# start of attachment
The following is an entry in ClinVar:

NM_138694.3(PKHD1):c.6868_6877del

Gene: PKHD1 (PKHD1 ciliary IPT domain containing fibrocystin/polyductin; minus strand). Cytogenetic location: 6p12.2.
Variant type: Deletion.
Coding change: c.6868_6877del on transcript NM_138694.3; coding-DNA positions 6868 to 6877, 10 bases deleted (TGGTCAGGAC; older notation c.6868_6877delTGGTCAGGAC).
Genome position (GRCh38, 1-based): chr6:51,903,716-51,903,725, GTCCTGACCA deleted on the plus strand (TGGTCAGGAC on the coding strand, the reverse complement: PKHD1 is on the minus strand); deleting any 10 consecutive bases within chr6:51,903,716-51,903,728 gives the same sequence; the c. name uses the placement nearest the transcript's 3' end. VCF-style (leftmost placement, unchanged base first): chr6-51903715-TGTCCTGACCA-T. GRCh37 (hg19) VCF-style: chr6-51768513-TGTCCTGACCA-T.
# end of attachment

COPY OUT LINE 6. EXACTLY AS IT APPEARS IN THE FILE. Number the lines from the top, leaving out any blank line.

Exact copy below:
Genome position (GRCh38, 1-based): chr6:51,903,716-51,903,725, GTCCTGACCA deleted on the plus strand (TGGTCAGGAC on the coding strand, the reverse complement: PKHD1 is on the minus strand); deleting any 10 consecutive bases within chr6:51,903,716-51,903,728 gives the same sequence; the c. name uses the placement nearest the transcript's 3' end. VCF-style (leftmost placement, unchanged base first): chr6-51903715-TGTCCTGACCA-T. GRCh37 (hg19) VCF-style: chr6-51768513-TGTCCTGACCA-T.